Smoking and a history of atrial fibrillation may be possible risk factors for thrombotic events in a population of Japanese patients with immune thrombocytopenia (ITP), according to study results published in the Annals of Hematology.
This retrospective study involved 303 patients who had been newly diagnosed with ITP, and they were followed for outcomes of thrombosis, bleeding events, and survival. The study was conducted at Jichi Medical University in Shimotsuke in Japan.
Patients had a median age of 63 years at time of diagnosis. At median follow-up of 3.6 years (range, 0-16.7), a total of 16 thrombotic events were reported. Thrombosis occurred with a 5-year cumulative incidence of 5.3% and a 10-year cumulative incidence of 10%.
In univariate analysis, features associated with thrombosis included male gender and patient histories of atrial fibrillation, hypertension, smoking, and prior thrombosis. In subsets of patients tested for several autoantibodies, including lupus anticoagulant, positivity was not associated with thrombotic events.
In multivariate analysis, features independently associated with thrombosis included history of atrial fibrillation (hazard ratio [HR], 8.79; 95% CI, 1.37-56.5; P =.02) and smoking (HR, 4.39; 95% CI, 1.28-15.1; P =.02). Smoking and atrial fibrillation history were also independent risk factors for arterial thrombosis.
Of 3 investigated treatments for ITP, none showed an increased association with thrombotic events. In terms of risk of thrombotic events, glucocorticoids had an HR of 1.53 (P =.42), thrombopoietin receptor agonist therapy had an HR of 1.07 (P =.95), and splenectomy had an HR of less than 0.01 (P =.99).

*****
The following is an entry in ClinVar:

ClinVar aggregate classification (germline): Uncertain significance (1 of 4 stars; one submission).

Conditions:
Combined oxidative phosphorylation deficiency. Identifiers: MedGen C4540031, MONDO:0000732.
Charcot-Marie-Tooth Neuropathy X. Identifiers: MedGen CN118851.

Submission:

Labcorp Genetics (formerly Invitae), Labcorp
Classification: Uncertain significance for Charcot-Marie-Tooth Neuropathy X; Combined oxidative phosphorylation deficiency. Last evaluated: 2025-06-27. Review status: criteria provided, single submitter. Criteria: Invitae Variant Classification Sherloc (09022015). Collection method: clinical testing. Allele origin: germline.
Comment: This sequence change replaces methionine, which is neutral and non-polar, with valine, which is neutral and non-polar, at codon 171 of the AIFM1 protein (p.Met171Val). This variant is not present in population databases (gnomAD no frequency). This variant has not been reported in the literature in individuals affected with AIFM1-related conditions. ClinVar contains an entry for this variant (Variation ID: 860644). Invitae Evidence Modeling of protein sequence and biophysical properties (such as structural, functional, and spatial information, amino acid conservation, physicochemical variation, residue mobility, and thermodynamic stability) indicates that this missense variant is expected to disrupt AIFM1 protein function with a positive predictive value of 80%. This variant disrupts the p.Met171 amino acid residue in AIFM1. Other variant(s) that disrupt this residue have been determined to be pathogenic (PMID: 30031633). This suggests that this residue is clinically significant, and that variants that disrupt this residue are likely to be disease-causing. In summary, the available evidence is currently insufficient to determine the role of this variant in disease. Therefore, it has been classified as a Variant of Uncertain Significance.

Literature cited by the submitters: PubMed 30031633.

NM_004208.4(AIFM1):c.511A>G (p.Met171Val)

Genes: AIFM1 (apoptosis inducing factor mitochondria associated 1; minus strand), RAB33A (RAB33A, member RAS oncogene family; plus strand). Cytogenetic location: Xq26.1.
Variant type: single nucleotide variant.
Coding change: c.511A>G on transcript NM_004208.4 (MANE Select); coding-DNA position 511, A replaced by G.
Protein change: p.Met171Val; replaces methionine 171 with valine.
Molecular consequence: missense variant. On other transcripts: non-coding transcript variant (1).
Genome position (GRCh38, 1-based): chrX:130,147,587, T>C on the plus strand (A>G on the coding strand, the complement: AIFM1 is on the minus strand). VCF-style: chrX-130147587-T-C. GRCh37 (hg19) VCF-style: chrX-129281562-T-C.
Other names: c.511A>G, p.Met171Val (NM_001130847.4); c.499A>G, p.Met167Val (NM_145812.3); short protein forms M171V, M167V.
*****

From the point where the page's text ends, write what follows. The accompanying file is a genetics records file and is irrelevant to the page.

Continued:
The 5-year rate of overall survival was 92% in this study population. Bleeding occurred with a 5-year cumulative incidence of 5.6%.
The researchers explained that this study did not show the same associations with thrombosis risk that have been shown in other prior studies. “We evaluated the risk for thrombosis in Japanese ITP patients and showed that the risk factors for thrombosis may be different in Japanese patients compared with other populations,” the researchers concluded.
1. Ito S, Fujiwara SI, Ikeda T, et al. Evaluation of thrombotic events in patients with immune thrombocytopenia [published online December 18, 2019]. Ann Hematol. doi:10.1007/s00277-019-03886-6